Next-Gen Nuclear Weapons Stand Off

Since Strategic Demands inception, we have been focusing on national and global environmental security issues. Nuclear proliferation is among our first-tier concerns and a next generation of nukes will soon make their in-theater presence known with ‘smart’, deployed B61-12 weapons and newly configured F-35 platforms.

Ready, set, go


F-35s, a Next Gen Nuclear Platform

Update: New designs for B-61 nuclear warheads and array of delivery systems



The B61-12 is the latest variant of the B61 nuclear weapon.

B61-12 is the latest variant of the B61 family of air-launched nuclear gravity bombs, which have been operational with the US military since 1968. The new variant is intended to improve nuclear capabilities of the US Air Force and allied nations. The bomb can be air-launched by the aircraft platforms such as B-2A, F-15E, F-16C/D, F-16 MLU, PA-200, F-35, and B-21.

Scheduled to be completed by 2025, the programme will extend the B61 bomb’s service life by 20 years.

The B61-12 nuclear weapon has a length of 12ft and weighs approximately 825lb. It can be fired at the target in either ballistic gravity or guided drop modes.

The weapon is based on the B61-4 warhead and boasts two main assemblies, bomb assembly, and tail kit guidance assembly. The bomb assembly comprises reused, refurbished, and the latest nuclear and non-nuclear components.

The new tail kit guidance assembly combines new guided freefall capability with the existing ballistic (unguided) delivery capability of the B61 bomb. Equipped with four manoeuvrable fins, the tail section offers high levels of accuracy and limited stand-off capability over the previous variants.
Warhead and guidance

The B61-12 air-launched tactical bomb will carry a low-yield nuclear warhead to destroy military targets with minimum collateral damage. Located in the bomb’s middle section, the warhead will have four yield options, including 0.3kt, 1.5kt, 10kt, and 50kt.


Key players involved with B61-12 LEP development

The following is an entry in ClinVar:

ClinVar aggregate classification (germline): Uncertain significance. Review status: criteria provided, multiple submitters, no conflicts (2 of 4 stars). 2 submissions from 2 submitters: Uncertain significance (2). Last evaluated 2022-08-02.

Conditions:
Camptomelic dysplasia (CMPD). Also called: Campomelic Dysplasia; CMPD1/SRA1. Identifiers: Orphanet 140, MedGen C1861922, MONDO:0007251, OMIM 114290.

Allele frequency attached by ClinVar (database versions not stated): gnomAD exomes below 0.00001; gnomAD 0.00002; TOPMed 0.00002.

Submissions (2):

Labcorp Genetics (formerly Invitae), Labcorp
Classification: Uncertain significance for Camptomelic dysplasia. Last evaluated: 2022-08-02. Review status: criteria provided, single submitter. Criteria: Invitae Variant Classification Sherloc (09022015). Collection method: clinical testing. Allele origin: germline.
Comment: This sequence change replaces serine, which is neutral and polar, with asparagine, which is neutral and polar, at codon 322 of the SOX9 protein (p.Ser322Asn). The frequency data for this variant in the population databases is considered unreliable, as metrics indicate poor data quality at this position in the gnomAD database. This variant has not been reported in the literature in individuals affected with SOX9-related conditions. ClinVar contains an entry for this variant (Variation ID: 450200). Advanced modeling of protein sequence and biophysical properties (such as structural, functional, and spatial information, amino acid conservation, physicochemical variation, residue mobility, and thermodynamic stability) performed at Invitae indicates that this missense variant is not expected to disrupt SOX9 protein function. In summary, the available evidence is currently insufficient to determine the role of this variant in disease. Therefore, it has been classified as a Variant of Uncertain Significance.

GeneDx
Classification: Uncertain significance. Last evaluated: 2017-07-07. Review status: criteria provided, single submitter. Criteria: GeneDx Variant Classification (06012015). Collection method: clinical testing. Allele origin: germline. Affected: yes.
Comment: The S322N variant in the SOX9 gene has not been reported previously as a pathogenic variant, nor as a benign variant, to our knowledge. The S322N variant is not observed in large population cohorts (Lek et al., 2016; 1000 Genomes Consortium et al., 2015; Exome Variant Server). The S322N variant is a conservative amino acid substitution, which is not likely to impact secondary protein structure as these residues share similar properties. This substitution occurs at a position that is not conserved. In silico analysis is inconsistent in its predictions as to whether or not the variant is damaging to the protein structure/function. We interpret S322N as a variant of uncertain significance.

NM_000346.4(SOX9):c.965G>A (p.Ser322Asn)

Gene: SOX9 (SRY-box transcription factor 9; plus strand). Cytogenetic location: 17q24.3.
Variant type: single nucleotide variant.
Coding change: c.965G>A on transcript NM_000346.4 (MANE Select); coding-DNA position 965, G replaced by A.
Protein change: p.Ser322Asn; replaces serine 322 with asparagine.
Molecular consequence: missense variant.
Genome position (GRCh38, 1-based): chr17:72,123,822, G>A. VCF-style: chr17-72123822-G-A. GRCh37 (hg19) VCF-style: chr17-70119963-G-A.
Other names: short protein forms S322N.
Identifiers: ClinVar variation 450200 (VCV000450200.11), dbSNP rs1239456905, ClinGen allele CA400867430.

Los Alamos National Laboratory and Sandia National Laboratories are responsible to provide design and engineering for the bomb. Los Alamos produced detonators and other classified components, while Sandia National Laboratories produced custom electronics, including neutron generators, for the bomb.


B61 Deployment / via FAS / January 2014 Presentation to Dutch and Belgian Parliament 

B61-12 News / via Nukewatch


CNN 9/28: Pres. Putin on report of new U.S. nukes to Germany










This Bomb Could Be Most Dangerous in America’s Arsenal / Business Insider

The Most Dangerous Nuclear Weapon / via The National Interest


September 2015:

Kremlin Threatens Response to U.S. Nuclear Bomb Deployment in Germany

U.S. Air Force plan to deploy modernized B61-12 nuclear bombs to Germany’s Buchel air force base this fall — replacing the 20 weapons already at the site — “could alter the balance of power in Europe, and without a doubt it would demand that Russia take necessary countermeasures to restore the strategic balance and parity.” – Russian spokesman Dmitry Peskov to reporters at a press conference Sept. 23. (ref)

As an example of possible Russian responses, an unidentified “military-diplomatic” source told the Interfax news agency that Iskander-M tactical missiles could be redeployed to Kaliningrad, the Russian Baltic Sea enclave between Poland and Lithuania.


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Nuclear ‘Modernization’ as a Threat

The questions and definitions of “nuclear modernization” remain at the forefront of the proliferation debate and, as we look to an ominous threat horizon, a next generation of nuclear weapons will soon be reshaping the dimensions — and risks — of a post Cold War landscape with new offensive tactics and retaliation strategies.

Few, apart from specialists in the national security fields, weapon designers and engineers at the national labs in the U.S. and military/procurement officials in the respective international military establishments, are aware of what is about to roll out and take off…

What is your level of awareness as a next generation of nuclear weapons are deployed in some of the hottest war zones and the challenge of a new nuclear weapons era draws closer?


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Time for nuclear sharing to end

You have to keep threatening to use nuclear weapons to make nuclear deterrence work.

Old B-61: primary thermonuclear weapon in US stockpile since the end of the Cold War.